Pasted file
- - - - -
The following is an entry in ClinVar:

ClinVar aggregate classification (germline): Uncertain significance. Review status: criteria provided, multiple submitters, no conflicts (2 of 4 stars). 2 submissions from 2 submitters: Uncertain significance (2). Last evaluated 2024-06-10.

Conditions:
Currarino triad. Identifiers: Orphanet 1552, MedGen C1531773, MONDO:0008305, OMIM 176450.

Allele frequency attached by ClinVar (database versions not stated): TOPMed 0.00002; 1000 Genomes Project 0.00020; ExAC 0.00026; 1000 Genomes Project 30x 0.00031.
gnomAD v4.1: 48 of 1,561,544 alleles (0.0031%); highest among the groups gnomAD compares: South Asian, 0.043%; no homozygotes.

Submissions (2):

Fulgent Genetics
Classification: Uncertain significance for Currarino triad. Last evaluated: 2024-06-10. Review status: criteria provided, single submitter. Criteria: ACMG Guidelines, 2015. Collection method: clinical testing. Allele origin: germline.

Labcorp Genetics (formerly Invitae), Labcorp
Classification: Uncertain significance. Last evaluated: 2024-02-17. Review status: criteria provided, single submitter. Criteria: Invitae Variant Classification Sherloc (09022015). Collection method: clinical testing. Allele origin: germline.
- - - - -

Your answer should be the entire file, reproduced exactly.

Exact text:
The following is an entry in ClinVar:

ClinVar aggregate classification (germline): Uncertain significance. Review status: criteria provided, multiple submitters, no conflicts (2 of 4 stars). 2 submissions from 2 submitters: Uncertain significance (2). Last evaluated 2024-06-10.

Conditions:
Currarino triad. Identifiers: Orphanet 1552, MedGen C1531773, MONDO:0008305, OMIM 176450.

Allele frequency attached by ClinVar (database versions not stated): TOPMed 0.00002; 1000 Genomes Project 0.00020; ExAC 0.00026; 1000 Genomes Project 30x 0.00031.
gnomAD v4.1: 48 of 1,561,544 alleles (0.0031%); highest among the groups gnomAD compares: South Asian, 0.043%; no homozygotes.

Submissions (2):

Fulgent Genetics
Classification: Uncertain significance for Currarino triad. Last evaluated: 2024-06-10. Review status: criteria provided, single submitter. Criteria: ACMG Guidelines, 2015. Collection method: clinical testing. Allele origin: germline.

Labcorp Genetics (formerly Invitae), Labcorp
Classification: Uncertain significance. Last evaluated: 2024-02-17. Review status: criteria provided, single submitter. Criteria: Invitae Variant Classification Sherloc (09022015). Collection method: clinical testing. Allele origin: germline.